Adherence to Organizational Mission, Values Emerging Keys to Project Management Success

According to the expert faculty in Project Management at Metropolitan College (MET), it’s time for project managers to take the long view.

In a recent PMWorld Journal interview, BU MET Master Lecturer Richard Maltzman made a distinction between the usual parameters by which project management success has historically been measured and an emerging and increasingly important metric: strategic value.

“Traditional project managers focus on how we will get project outcomes delivered,” Maltzman explains. “A value-oriented project manager . . . also asks the fundamental why question—why we are doing this project?”

The widened consideration reflects the evolving priorities of contemporary, enterprise project management, which is why MET has recently introduced the new Graduate Certificate in Program & Project Portfolio Management as well as the MS in Project Management with concentration in Program & Project Portfolio Management.

In his course, Project Value Strategies (MET AD 782), a requirement of both new PM programs, Maltzman draws the new methodology into focus. Incorporating value-oriented strategic principles challenges project managers to address bigger picture considerations like; how does a given project factor into an organization’s overarching mission? How does a project adhere to the endeavor’s overall strategy? And, crucially, what are its sustainable benefits?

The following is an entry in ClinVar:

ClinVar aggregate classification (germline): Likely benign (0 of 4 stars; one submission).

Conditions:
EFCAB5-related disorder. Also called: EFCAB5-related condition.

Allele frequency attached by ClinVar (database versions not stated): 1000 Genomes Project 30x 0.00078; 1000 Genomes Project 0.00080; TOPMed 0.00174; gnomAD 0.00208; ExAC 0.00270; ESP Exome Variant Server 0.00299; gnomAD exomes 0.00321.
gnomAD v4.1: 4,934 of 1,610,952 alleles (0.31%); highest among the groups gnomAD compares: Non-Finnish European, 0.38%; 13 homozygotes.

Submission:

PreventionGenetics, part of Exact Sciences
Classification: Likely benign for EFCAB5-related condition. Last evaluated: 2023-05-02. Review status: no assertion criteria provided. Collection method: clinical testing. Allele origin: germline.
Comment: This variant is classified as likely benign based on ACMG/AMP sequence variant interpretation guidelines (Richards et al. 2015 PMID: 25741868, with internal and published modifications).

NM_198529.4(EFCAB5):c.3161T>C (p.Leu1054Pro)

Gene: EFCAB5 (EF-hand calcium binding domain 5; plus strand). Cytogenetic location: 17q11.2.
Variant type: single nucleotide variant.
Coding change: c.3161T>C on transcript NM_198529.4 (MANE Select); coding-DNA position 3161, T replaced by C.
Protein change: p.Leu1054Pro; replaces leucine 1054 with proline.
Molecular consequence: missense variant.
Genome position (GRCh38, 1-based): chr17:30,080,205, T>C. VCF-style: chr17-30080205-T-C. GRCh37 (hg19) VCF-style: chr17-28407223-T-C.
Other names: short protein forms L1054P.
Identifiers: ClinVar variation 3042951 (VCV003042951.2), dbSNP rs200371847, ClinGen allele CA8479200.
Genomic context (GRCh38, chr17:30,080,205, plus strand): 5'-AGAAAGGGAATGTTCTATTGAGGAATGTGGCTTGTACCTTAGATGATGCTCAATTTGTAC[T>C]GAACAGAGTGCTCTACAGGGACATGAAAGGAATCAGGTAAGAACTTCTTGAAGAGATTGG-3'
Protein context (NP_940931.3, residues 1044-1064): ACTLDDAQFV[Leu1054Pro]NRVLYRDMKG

The better managers know and understand the mission, vision, and values of their organizations, the better they can judge how a project’s outcome affirms and upholds them. This, in turn, empowers project managers to make important decisions regarding organizational portfolios and priorities.

In Project Value Strategies, along with the new Program & Project Portfolio Management master’s degree concentration and graduate certificate programs, students come to understand that every project is part of a wider tapestry. “The majority of the learning is about appreciating a broader view of stakeholder engagement, project outcomes and benefits, and of course, an appreciation of the value that projects bring to their organizations and to the world,” Maltzman says.

Read more of the interview with Mr. Maltzman at PMWorld Journal.